Gold miners sue western states over ban of dredging equipment
Oregon is the latest state to face legal challenges that invoke the federal mining law of 1872
LOS ANGELES — The General Mining Law of 1872 promised Americans who went west that whatever gold or other precious minerals they found would be theirs for the keeping — the main driver of the California Gold Rush that fueled the nation’s great westward expansion.
Almost 150 years later, gold miners in the west, who now prospect mostly as a hobby, are invoking the same law to sue states over moratoriums on the use of suction dredge mining equipment.
Miners are suing both states, arguing that their moratoriums on suction dredges to sift through gravel for specks of gold violate the federal mining law.
“It alleges that the state lacks power to prohibit mining on federal lands,” said James Buchal, a Portland, Oregon, lawyer who represents a consortium of gold miners in the lawsuits.
Miners scored a victory in California earlier this year when lower courts ruled in their favor, sending the case to the state Supreme Court, which has agreed to hear it.
“Essentially, miners are asserting they have a constitutional right to mine anywhere they want, which is ridiculous,” said Nick Cady, legal director of Cascadia Wildlands, a non-profit conservation group based in Eugene, Oregon. “This hobby mining group of a few hundred people are decimating salmon habitat.”
Environmentalists also argue that dredging raises the level of mercury in the water — some of it naturally occurring and some left over from more than a century of mining.
“This is about protecting salmon habitat and water quality,” said Forrest English, director of Rogue Riverkeeper, an Oregon non-profit that works to restore and protect water quality. “There are other places to mine. You don’t need to mine for gold in the stream bed … This is about the state being able to protect resources the state depends on. It’s public water.”
Tom Kitchar, president of the Waldo Mining District in Oregon’s Josephine County, calls the argument “a bunch of crap.” The county in the southwestern corner of the state has 904 registered mining claims, the most of any county in Oregon. Kitchar has 10 of those claims.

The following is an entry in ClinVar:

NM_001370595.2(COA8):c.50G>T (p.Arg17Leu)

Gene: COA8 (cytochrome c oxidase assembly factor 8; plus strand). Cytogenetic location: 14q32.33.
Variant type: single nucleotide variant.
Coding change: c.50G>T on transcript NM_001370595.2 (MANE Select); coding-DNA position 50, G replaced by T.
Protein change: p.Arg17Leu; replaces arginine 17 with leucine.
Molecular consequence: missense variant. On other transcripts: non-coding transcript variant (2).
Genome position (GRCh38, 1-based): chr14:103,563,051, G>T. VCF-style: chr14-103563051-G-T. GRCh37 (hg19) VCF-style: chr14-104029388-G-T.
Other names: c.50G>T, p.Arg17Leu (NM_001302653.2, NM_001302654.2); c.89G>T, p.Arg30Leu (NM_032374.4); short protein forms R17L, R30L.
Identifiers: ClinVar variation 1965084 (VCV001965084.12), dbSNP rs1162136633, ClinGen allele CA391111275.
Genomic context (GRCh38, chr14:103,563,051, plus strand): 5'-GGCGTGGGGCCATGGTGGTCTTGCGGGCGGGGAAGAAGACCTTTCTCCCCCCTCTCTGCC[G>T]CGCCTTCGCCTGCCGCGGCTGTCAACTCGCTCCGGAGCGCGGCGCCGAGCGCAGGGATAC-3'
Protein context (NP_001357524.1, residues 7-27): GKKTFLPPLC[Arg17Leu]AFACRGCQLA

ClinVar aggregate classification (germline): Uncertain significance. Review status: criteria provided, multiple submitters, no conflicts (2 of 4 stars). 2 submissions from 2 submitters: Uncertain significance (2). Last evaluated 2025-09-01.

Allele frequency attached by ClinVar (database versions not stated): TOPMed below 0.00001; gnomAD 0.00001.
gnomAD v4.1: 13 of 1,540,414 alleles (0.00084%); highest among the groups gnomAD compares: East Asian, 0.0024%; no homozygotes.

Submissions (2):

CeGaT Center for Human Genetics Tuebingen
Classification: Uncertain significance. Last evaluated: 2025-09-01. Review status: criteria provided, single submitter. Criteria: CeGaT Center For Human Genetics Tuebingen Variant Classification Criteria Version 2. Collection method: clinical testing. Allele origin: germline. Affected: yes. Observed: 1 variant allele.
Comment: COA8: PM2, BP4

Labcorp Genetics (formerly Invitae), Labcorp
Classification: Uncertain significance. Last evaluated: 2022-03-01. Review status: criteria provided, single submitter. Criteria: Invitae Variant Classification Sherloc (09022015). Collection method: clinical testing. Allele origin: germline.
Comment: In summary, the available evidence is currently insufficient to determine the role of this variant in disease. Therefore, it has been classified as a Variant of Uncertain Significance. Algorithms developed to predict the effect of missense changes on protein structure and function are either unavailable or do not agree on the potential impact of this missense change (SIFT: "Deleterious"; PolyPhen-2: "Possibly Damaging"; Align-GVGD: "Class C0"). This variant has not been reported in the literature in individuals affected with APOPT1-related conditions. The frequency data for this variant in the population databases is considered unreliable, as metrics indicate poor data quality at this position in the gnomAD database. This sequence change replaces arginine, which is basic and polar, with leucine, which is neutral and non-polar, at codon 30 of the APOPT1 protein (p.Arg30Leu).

The moratorium “will destroy us,” he said, estimating a loss of at least $5 million a year in revenues for the county.
“Most of us work underwater,” Kitchar said. “Standing in water in a running river or stream, a shovel is not very effective ... It makes it virtually impossible for the individual citizen miner to explore for and mine gold deposits found under much more than one to two feet of water.”
He said miners are well aware that dredging can disrupt salmon nests, known as redds.
“For that reason alone, we’re not allowed in the water when there might be fish eggs present,” he said.
Mining season runs from June 15 to Sept. 15.
“For nine months out of the year, we’re not allowed in the water, yet fishermen are allowed to walk around and crush the fish eggs,” Kitchar said. “Not one study has quantified provable harm.”
He scoffed at environmentalists’ claims that gold mining raises the level of mercury in streams.
“In the old days, miners used mercury to catch gold because gold sticks to clean mercury,” Kitchar said. “I’ve only seen one spot out of all the places I’ve ever dredged where there’s liquid mercury present.”
And while reports show that dredging can add mercury to rivers, Kitchar maintains that dredging also takes mercury out of the water.
“In some ways, it’s a non-issue they’ve glommed on to,” he said. “They just hate mining.”
Gold mining in Oregon began when migrants to the west who had missed out on the California Gold Rush tried their luck further north.
Despite the widespread use of suction dredges, placer miners (those who mine rivers rather than rocks) still pan for gold to see if the precious metal is present at different sites, but turn to motorized equipment to get the gold out.
Gold miners can make as much as $50,000 a year, but most make less.
“The mining industry is very small,” English said. “The number of gold mining jobs are less than 100.”
A California state survey showed that only 2 percent are commercial miners. The rest mine for recreation.
The federal mining law is still on the books but is “really a relic of the 19th Century that doesn’t apply in the modern context,” said Jonathan Evans, environmental health legal director with the Los Angeles-based Center for Biological Diversity, a non-profit dedicated to wildlife and environmental protection. “We recognize that water resources and fisheries like salmon are much more valuable than these small nuggets of gold.”
The Oregon Department of State Lands, one of the state agencies that issues mining permits, granted 479 permits in fiscal year 2015 ending June 30, down from a high of 2,409 in 2012, when miners rushed to Oregon to escape the California moratorium, said Julie Curtis, public information manager with the agency.
She declined to comment on the pending lawsuit.
But miners are buoyed by their court victory in California and hope the Oregon ban will be stopped.
“Telling a miner that they can only mine by hand (not even battery-operated equipment will be allowed) is like telling the owner of a three-bedroom house that, ‘Yes, you can still own your house and use it … You just can’t sleep there,’” Kitchar wrote in an e-mail. “We have been constantly attacked by local enviro organizations since the late 1980’s … NONE OF THIS has anything to do with protecting the environment. Ultimately, it’s about control of the land and natural resources.”